Description and Biology
The minute oak bark beetle, Pseudopityophthorus minutissimus (Zimmermann), is also called the small oak bark beetle. It is tiny and dark brown. The male bores into the bark and excavates a short tunnel along the grain. He then starts two egg galleries across the grain from the central entrance burrow. By that time he is joined by one or two female beetles that extend the egg galleries. Eggs are laid and the newly hatched larvae mine in the phloem along the grain of the branch. The larvae are tiny, whitish grubs without legs. Minute oak bark beetles attack the branches on living, dying, and felled oak trees in the eastern United Sates. They usually do not infest the thicker bark on the trunk of oaks. The minute oak bark beetle infests trees that are stressed or dying or even dead branches on otherwise healthy oaks.
Oaks seem to be the only host plants of the minute oak beetle. These beetles attack the branches on living, dying, and felled oak trees in the eastern United Sates. They usually do not infest the thicker bark on the trunk of oaks. Because the minute oak bark beetle primarily infests stressed, dying or dead branches, it is not a primary pest of oaks. The beetles could be considered an indication that something else has stressed the tree (for example, cutting down a tree probably stresses it greatly!).
By the time minute oak bark beetles are found in a tree, there is no use in applying an insecticide as the beetles are under the bark and out of reach. Pruning out dead wood, mulching, watering during excessively dry weather, and liming and fertilizing moderately according to a soil test will probably eventually control the beetles far better than applying an insecticide.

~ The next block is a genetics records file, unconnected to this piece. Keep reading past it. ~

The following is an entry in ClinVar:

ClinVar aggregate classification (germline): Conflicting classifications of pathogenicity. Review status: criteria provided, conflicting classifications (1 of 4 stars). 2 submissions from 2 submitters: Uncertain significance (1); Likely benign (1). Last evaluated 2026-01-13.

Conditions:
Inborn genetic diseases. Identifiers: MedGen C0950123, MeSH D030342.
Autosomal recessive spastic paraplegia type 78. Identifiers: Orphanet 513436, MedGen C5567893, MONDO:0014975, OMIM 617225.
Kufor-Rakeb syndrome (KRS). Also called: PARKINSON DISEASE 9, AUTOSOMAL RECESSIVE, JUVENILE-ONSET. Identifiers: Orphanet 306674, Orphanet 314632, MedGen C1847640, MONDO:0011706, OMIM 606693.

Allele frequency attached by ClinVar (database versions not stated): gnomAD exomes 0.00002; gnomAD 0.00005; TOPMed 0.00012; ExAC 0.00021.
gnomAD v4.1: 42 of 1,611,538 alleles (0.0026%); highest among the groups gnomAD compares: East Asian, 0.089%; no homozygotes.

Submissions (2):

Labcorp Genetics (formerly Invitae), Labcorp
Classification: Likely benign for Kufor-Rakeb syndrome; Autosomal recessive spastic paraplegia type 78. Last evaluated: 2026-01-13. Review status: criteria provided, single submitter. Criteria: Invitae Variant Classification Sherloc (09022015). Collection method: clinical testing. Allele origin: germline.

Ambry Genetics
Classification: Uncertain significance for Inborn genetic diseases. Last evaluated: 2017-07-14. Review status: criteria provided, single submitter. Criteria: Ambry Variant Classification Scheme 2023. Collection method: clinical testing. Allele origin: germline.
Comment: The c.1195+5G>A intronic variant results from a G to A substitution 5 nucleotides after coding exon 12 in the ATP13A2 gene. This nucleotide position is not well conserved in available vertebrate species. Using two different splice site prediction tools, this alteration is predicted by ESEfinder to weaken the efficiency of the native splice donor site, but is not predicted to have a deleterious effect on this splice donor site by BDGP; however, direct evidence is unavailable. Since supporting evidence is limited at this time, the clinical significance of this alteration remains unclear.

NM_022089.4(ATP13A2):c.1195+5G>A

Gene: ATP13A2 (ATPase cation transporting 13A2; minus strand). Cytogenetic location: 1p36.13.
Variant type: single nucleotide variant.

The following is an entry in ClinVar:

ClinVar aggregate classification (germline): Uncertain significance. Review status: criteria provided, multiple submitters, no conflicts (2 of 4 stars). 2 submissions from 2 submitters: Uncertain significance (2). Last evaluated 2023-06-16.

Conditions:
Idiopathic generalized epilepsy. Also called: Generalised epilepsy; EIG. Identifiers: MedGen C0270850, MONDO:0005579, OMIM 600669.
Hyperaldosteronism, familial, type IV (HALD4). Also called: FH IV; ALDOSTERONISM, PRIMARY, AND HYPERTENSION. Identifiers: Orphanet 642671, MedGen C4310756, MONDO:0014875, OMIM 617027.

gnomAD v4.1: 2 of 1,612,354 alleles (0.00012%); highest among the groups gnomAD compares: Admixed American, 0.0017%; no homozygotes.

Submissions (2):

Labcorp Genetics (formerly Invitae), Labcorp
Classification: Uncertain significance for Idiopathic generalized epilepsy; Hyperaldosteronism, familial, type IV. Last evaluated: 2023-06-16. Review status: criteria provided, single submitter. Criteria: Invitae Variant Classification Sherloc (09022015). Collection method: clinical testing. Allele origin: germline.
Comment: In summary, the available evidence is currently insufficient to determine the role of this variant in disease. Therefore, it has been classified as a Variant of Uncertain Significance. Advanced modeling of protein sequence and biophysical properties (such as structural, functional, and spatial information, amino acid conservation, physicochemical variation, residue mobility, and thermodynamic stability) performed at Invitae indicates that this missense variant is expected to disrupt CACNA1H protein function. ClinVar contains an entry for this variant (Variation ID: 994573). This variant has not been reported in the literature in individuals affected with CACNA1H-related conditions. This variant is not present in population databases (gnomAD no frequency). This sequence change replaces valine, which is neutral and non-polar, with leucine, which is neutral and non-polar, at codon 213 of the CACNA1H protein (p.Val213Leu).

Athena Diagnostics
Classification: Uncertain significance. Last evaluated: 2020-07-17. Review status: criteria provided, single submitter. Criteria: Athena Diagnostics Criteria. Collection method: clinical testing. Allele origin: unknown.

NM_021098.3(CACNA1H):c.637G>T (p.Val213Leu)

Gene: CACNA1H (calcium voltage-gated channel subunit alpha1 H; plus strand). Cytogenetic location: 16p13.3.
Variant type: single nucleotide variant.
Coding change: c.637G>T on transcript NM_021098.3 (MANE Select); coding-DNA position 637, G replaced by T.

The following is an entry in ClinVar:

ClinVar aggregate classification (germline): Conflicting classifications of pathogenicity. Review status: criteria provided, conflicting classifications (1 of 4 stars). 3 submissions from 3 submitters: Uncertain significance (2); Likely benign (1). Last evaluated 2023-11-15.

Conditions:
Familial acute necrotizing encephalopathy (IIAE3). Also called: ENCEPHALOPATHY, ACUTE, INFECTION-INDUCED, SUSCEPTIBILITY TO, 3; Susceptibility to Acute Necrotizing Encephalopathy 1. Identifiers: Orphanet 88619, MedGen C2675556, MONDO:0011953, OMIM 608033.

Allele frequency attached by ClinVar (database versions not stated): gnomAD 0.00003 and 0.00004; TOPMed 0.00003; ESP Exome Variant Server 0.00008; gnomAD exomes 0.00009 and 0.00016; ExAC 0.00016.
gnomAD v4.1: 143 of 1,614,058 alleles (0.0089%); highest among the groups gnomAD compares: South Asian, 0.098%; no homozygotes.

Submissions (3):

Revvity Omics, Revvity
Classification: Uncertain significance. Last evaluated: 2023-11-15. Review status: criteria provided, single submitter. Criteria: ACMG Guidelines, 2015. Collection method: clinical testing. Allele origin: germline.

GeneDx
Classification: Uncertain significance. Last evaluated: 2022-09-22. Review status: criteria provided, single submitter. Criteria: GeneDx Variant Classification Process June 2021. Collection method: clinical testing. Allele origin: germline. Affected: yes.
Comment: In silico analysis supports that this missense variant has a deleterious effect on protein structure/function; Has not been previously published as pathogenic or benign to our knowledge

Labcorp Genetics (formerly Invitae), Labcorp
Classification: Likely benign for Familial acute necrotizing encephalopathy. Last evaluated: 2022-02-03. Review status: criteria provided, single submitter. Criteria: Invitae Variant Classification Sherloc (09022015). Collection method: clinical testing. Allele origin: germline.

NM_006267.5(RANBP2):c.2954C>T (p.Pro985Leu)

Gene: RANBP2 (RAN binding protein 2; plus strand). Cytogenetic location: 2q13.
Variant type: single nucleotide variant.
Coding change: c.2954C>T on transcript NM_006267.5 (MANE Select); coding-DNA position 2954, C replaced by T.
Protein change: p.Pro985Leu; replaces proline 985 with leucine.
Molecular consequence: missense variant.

- An Identification Tool for Bark Beetles of the Southeastern United States. Baker, J.R., J. LaBonte, T. H. Atkinson, and S B. Bambara. 2009. Lucid Key.
- The Bark and Ambrosia Beetles of North and Central America (Coleoptera: Scolytidae), a Taxoniomic Monograph. Wood, Stephen L. 1982. Great Basin Naturalist Memoirs, Vol 6. Brigham Young University, Provo, UT. 1359 pp.
- NC State Extension Plant Pathology Publications
- NC State Horticultural Science Publications
- North Carolina Agricultural Chemicals Manual
For assistance with a specific problem, contact your local Cooperative Extension center.
This factsheet has not been peer reviewed.
Publication date: Jan. 19, 2013
Revised: Oct. 4, 2019
N.C. Cooperative Extension prohibits discrimination and harassment regardless of age, color, disability, family and marital status, gender identity, national origin, political beliefs, race, religion, sex (including pregnancy), sexual orientation and veteran status.